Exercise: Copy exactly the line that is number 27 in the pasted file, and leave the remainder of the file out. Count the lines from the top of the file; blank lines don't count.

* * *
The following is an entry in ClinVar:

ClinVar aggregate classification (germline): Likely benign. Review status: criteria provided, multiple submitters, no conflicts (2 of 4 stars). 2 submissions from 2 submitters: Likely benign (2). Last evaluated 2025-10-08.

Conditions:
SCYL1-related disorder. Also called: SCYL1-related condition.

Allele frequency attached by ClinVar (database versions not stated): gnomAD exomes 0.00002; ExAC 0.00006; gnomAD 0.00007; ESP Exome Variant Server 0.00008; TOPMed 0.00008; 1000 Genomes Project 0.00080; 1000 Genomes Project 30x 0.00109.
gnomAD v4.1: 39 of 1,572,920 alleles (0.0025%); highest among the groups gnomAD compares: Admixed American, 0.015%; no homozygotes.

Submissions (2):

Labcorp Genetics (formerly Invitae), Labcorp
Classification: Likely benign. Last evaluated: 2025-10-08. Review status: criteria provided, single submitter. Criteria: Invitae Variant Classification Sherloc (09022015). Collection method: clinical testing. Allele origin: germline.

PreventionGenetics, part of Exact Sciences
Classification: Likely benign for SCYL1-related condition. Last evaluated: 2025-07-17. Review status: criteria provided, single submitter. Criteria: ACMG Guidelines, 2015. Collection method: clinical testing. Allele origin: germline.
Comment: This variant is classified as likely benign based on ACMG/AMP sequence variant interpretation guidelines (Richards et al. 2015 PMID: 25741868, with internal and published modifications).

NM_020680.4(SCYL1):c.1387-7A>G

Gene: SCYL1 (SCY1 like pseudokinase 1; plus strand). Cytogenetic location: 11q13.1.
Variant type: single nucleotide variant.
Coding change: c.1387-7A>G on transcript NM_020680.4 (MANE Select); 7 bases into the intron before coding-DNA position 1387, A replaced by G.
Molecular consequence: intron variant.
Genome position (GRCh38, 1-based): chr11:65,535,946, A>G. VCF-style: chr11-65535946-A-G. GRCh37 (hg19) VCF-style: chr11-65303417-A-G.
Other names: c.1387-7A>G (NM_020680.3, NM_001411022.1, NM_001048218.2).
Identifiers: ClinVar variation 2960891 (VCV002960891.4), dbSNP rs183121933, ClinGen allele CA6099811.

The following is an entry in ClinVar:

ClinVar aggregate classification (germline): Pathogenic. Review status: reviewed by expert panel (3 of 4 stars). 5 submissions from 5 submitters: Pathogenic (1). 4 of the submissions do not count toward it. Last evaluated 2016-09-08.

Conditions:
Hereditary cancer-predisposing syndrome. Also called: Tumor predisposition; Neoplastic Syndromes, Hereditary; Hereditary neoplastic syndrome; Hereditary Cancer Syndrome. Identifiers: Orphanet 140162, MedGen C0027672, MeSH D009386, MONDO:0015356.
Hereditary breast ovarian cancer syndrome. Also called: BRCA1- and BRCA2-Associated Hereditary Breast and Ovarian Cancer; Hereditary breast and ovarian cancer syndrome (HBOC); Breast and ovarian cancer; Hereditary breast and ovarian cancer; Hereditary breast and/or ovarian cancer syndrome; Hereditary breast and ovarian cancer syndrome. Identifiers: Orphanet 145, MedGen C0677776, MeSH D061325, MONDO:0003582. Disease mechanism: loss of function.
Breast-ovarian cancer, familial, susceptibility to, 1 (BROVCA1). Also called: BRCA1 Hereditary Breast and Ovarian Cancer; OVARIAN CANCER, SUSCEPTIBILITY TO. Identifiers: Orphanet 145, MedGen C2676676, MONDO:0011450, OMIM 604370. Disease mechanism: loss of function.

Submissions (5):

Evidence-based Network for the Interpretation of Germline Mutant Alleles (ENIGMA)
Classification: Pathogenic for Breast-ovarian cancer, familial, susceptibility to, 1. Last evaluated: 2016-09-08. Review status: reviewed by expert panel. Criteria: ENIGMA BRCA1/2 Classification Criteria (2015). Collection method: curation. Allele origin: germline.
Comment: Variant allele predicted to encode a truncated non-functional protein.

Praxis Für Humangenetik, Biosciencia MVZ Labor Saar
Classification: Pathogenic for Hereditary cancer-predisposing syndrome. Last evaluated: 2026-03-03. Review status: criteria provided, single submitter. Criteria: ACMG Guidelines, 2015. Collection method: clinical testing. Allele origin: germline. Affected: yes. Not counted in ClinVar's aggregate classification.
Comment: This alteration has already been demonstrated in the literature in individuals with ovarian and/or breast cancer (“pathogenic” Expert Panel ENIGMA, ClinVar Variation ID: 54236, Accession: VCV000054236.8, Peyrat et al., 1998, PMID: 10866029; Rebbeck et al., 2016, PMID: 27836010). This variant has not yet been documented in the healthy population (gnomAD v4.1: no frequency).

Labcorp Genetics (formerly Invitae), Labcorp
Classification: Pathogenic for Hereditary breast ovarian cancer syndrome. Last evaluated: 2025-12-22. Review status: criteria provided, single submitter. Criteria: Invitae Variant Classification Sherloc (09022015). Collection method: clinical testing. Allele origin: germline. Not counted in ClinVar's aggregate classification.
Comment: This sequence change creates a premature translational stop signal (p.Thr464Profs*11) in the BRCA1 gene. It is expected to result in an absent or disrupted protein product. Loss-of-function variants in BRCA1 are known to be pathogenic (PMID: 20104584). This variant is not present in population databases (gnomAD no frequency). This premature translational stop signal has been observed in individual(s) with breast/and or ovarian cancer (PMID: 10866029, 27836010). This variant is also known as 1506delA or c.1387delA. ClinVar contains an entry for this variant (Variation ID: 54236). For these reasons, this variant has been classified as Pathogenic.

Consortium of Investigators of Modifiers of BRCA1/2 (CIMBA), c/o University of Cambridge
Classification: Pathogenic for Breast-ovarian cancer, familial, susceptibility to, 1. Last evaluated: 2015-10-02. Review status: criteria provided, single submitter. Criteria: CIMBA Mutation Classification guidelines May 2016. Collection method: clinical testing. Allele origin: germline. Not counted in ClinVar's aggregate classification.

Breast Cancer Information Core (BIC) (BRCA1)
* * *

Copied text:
Submissions (5):